Baby teeth all fall out eventually, but that doesn’t mean taking care of them doesn’t matter. The baby teeth are the backbone for future permanent teeth. Taking care of them ensures proper placement, longevity, and health for permanent teeth. If there is severe damage to the baby tooth from large cavities or trauma, a dental crown to protect the baby tooth may be the best treatment until the permanent tooth claims its spot.
What is a Dental Crown?
A dental crown is a cap placed over a tooth to cover it completely in order to restore its size, shape, or strength. A crown will fully encase the entire tooth to hide and/or protect damaged teeth.
When is a Crown Needed?
There are several reasons why you may need a crown, even for baby teeth. A crown restores a tooth to full functioning so you can eat, smile, chew as you normally would. The most common reasons for a crown include the following:
- You have too big of a cavity to fill
- You have a tooth that is cracked or too worn down
- If you have to get a root canal, you have to get a dental crown to protect it
- A discolored or badly shaped tooth (this is for aesthetic purposes)
- Covering a dental implant
- Holding a dental bridge in place
The enamel of baby teeth is thinner and so cavities tend to spread more easily and can affect a larger area of the tooth. When this happens, crowns may be the only way to protect the tooth and create a placeholder to protect and allow healthy permanent teeth to grow in properly.
Types of Tooth Crowns
When it comes to dental crowns, there are several different types your dentist could choose. Which one works best depends on tooth position/function, your preference, position of gum tissue, how much of your tooth that shows when you smile, and color of your tooth.
- Porcelain Crowns: This is definitely the most popular type of crown used today. They are all porcelain material which provides a very natural look. They match your teeth perfectly so no one would even recognize it as a cap. They are non-toxic and metal-free, which is beneficial to many who worry about metal toxicity. There are many different types of porcelain materials used today, such as E-Max and Zirconia. Your dentist can help you decide which material would be the best for your particular tooth.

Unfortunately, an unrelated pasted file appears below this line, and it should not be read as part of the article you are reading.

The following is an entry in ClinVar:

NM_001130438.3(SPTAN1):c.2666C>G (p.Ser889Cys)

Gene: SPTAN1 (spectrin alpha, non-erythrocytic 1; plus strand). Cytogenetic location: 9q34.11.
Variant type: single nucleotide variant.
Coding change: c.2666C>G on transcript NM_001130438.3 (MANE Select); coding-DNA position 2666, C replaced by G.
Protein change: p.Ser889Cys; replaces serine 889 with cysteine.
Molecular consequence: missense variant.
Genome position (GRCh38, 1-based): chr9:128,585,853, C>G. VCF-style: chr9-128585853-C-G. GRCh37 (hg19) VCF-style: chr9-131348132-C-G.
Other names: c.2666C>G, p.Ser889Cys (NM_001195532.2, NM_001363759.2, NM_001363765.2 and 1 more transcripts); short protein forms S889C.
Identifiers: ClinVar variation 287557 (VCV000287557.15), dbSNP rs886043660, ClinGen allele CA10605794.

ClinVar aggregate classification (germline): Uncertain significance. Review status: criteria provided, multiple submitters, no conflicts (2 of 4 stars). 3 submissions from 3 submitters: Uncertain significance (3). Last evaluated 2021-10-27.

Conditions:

- Porcelain Fused-to-Metal Crowns: This is a widely used dental crown. It’s been around for over 50 years, so we know they work well. A PFM provides the best of both worlds with the strength of a metal structure and the aesthetics of porcelain. The only downside to a PFM is the grey line that may show through at the gumline as sometimes they can wear down if a patient tends to grind or clench their teeth a lot.
- Gold Crowns: These are fairly rare today. They aren’t used very often because of the way they look – most people aren’t looking for gold teeth. However, they are strong and highly durable.
- Stainless Steel Crowns: This is most commonly used for children and molars because it’s the most durable. For teeth that do a lot of chewing, stainless steel can’t be beat. These are also very cost effective – and since they will come out eventually, they are a good choice for baby teeth.
The decision on what type of crown to use will ultimately depend on the dentist and his or her recommendation. It’s important to discuss the options to determine what is best suited for your child.
Steps to Getting a Dental Crown
The dental crown procedure doesn’t need to be painful or scary. In fact, it is a very common procedure, even for children. Usually, placing a dental crown requires two appointments of about 60 minutes each (unless you’re placing a stainless steel crown which is trimmed, crimped, and placed the same day). The process for a dental crown is outlined below:
- The dentist numbs your tooth with local anesthesia (typically lidocaine). If necessary, this can also be completed with sedation dentistry.
- The tooth is then shaved down to make room for the crown to fit perfectly on top.
- An impression is then made of the prepared tooth with a putty-like substance or a digital scanner so that the dentist can determine what size crown will fit best.
- The dentist will then determine the shade of the patient’s teeth using a shade guide or take pictures to shade match perfectly.
- A temporary crown made from resin or acrylic is then placed on the tooth while the permanent crown specifications are sent to a lab for manufacturing.
- After a few weeks, the permanent crown is sent to the dentist’s office and you’ll come back for another appointment to remove the temporary one and place the permanent one.
FAQs About Crowns